Sarah Abbotts, a final year Undergraduate Sports Therapist at the University of Gloucestershire, was recently invited to travel with the Severn Stars Fast5 All Star Netball Team to offer her Sports Therapy skills at the British Fast5 All-Stars Tournament. Sarah joined the Severn Stars at the Copperbox Arena in the Queen Elizabeth Olympic Park, London, and was able to support Peter Thain, BSc Sports Therapy Course Leader at Birmingham City University, on the day.
Having discovered a love of netball during her twelve years living in New Zealand and year in Australia, Sarah is now a keen netball player herself and is a member of her local team in Cirencester, so she has a good understanding of the game and the nature of injuries that can occur.
Over the past three years, following an application and interview process, Sarah has been putting this knowledge and experience to good use with the Severn Stars. She has actually been with the squad since the beginning of their franchise, working with former international netball players and now current Severn Stars coaches, Mo’onia Gerrard and Pamela Cookey, in the first year and with Head Coach Sam Bird since then.
For the last two seasons, she has been volunteering with the team under the supervision of team Physiotherapist, Ani Cox. Sarah has observed and assisted Ani in performing pre-season screening and works with the players to try and minimise the risk of injury throughout the season, as well as assisting players when injuries arise. She also provides pre and post training/match massage for the players, and courtside first aid at training and matches.
Sarah has a passion for netball, so the atmosphere of being at live matches while also offering her skills to support at the British Fast5 All-Stars Tournament made this a very exciting day.
Sarah got in touch to tell us about her experience at the tournament and here’s what she had to say:
‘Fast5 netball is a very different game; it’s like the 20/20 of the cricket world, but with a LOT more pizazz! It reminded me of Baseball or Basketball in America, with big screens above the court filming the audience for dance cams and ‘floss’ (a popular dance move) cams. Players ran on to court through a tunnel, with pyrotechnic displays, loud music, lights and smoke. Throughout the matches loud music was played, battling against live commentators. Adding to the spectator entertainment was the change in netball rules: matches were just 12 minutes long with no breaks or end changes and a five-point line awarded for those brave enough to shoot from a distance. A big Golden Buzzer offered teams double points during two-minute Power Play and each team had only 5 players on court at a time (no wings), but compensated with rolling subs. All-in-all, it made for a very fast and loud spectator extravaganza.
Each team included 2 international ‘All Stars,’ shipped in for the event. Playing on the Severn Stars squad were: Ashleigh Brazill, an Australian Netball and AFL Women’s player, currently signed to the Collingwood Magpies in both disciplines, and Phumza Maweni the South African Netballer, who was signed to Severn Stars in the 2017/18 Vitality Netball Superleague, recently signing to Sunshine Coast Lightning for the 2019 Suncorp Super Netball season in Australia.
With all the teams having international ‘All Stars,’ the event was made very exciting for the spectators, with so many big names playing in one afternoon. The event was filmed and shown on Sky Sports Mix so it wasn’t only those with tickets who could enjoy the event.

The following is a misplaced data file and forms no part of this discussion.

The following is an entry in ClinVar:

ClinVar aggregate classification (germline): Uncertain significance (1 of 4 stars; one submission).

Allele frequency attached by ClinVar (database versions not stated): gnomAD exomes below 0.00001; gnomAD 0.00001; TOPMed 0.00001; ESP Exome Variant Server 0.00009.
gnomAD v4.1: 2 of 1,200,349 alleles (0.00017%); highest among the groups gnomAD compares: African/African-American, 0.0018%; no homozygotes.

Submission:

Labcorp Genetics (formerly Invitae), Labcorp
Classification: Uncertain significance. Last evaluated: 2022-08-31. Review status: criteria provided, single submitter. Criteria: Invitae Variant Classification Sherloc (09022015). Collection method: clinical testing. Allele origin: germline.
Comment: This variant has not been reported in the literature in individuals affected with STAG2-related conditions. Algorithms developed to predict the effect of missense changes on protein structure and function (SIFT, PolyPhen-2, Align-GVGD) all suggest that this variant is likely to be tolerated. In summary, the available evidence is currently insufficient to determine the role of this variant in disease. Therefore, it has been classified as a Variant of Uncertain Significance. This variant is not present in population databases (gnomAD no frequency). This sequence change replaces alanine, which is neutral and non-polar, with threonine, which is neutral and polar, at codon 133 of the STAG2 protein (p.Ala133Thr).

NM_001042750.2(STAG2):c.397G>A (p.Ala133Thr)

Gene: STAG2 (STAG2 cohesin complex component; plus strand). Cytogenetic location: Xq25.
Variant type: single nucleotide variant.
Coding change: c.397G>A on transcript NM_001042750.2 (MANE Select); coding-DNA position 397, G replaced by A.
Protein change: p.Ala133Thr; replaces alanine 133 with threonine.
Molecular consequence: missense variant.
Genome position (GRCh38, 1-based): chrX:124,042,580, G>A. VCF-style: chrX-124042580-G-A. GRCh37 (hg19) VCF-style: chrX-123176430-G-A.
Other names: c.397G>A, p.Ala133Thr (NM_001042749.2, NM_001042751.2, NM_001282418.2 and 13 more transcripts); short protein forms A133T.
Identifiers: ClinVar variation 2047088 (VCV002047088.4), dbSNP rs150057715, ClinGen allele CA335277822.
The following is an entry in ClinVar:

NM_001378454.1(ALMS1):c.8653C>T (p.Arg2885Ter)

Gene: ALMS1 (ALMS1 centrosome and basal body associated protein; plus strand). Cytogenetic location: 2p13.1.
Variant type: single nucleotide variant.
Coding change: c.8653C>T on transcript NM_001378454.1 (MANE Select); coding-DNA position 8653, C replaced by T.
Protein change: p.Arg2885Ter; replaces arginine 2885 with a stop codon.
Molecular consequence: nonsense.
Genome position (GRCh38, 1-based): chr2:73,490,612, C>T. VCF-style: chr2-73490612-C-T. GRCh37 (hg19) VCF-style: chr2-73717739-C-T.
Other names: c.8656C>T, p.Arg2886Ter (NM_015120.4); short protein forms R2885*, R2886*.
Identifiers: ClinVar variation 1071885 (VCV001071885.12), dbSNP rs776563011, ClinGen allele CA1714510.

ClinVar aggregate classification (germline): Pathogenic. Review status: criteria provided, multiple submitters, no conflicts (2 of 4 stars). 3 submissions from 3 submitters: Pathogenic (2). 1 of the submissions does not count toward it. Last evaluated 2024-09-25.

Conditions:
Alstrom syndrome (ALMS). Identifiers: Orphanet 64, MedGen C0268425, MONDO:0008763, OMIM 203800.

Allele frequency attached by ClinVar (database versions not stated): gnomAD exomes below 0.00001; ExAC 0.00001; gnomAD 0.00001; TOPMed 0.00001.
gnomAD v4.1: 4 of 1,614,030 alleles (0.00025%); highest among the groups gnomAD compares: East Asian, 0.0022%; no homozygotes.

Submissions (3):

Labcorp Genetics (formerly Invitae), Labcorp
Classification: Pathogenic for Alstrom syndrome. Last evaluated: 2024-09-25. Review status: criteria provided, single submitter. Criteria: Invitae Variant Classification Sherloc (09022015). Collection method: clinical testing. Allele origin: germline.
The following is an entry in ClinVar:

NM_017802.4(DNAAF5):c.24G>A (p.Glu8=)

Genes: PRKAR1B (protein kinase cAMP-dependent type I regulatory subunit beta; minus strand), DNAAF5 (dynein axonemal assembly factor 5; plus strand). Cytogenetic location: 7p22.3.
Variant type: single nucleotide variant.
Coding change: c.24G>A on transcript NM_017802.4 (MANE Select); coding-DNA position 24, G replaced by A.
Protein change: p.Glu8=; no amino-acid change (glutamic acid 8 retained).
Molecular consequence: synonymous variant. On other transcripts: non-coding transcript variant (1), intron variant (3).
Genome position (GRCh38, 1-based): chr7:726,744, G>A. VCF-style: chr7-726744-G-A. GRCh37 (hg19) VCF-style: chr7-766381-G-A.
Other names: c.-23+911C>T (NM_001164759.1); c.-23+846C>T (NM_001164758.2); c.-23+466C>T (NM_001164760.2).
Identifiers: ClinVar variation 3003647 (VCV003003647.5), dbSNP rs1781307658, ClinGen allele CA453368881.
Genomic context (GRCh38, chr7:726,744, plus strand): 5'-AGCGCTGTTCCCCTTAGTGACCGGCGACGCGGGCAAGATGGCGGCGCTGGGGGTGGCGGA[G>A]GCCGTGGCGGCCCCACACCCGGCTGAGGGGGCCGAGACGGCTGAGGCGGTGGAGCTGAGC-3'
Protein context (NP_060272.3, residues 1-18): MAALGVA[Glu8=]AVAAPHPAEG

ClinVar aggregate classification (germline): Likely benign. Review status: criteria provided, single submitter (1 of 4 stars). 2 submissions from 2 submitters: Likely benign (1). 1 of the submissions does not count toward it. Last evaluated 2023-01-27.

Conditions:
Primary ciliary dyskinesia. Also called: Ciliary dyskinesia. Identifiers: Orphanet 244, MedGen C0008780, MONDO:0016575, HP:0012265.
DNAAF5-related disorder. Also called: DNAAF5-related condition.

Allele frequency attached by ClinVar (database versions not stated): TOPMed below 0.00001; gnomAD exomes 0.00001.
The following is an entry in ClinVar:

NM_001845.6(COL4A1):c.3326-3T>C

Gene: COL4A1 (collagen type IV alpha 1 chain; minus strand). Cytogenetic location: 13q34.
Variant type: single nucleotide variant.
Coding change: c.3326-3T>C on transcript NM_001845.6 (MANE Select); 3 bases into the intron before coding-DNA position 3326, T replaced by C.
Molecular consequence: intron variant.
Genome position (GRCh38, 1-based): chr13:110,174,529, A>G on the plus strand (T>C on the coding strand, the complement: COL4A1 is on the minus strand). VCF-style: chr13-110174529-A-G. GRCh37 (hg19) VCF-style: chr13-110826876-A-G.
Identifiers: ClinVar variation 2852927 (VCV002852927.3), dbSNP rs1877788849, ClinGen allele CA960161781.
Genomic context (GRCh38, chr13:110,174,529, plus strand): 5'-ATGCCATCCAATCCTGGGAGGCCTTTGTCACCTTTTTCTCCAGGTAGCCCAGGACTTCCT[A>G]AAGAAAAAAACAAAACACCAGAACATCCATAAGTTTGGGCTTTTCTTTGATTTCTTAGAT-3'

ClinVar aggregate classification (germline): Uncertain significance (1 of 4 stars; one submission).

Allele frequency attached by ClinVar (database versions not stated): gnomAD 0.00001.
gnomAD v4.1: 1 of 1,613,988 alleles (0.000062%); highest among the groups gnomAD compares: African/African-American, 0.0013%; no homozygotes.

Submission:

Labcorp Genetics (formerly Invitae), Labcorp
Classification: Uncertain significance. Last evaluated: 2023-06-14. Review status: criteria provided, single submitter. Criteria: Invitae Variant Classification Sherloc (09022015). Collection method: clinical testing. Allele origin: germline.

For me, the event involved getting up at 5am to arrive at the meeting point at 7am, to travel in convoy to the venue (via the M25!). I had spent the week before preparing documentation for my Emergency Action Plan (EAP), with a shiny portfolio that I was proud to be able to present to the team Therapist, Peter Thain, who I was supporting for the day. On arrival we carried a lot of equipment, including two massage couches and “5-tonnes” of ice from the car park, through various buildings and arrived at the “world’s smallest” changing room. So, we set up shop in the corridor outside. The glamour of the event was saved for the cameras. Our players activated, warmed up and went through rituals and team talks in the corridor, while Pete and I did our best to provide any support required and also to stay out of the way.
Before it all kicked off, Pete and I introduced ourselves to the on-site Paramedics and worked through our responsibilities and roles during an emergency. It occurred to me, as the experienced Pete and Paramedics discussed details, that the key to providing the best assistance during an emergency is planning, preparation, practice and more planning.
When off court it was business as usual, but during game time, it was all lights, noise, action and on-court displays of athleticism. Pete and I did our best not to be distracted by it all, to continue to do our job and be ready for any medical event, big or small.
Severn Stars had a successful day out, losing only in the semi-finals and bringing home a prize win of £12,500 for the club, and more importantly with no injuries. It was a long and exhausting day, and I didn’t get back home to my family until nearly midnight, but it was a day like no other that I won’t forget in a hurry. I met and worked with the coaches, therapist, general manager and players of a Fast5 All Stars Netball team. I met and introduced myself to other players, coaches, medical support staff at the venue and developed contacts and experience.
It was an amazing day and a truly great opportunity to work with some Netball Greats, building relationships and experience for my future working in elite sport.’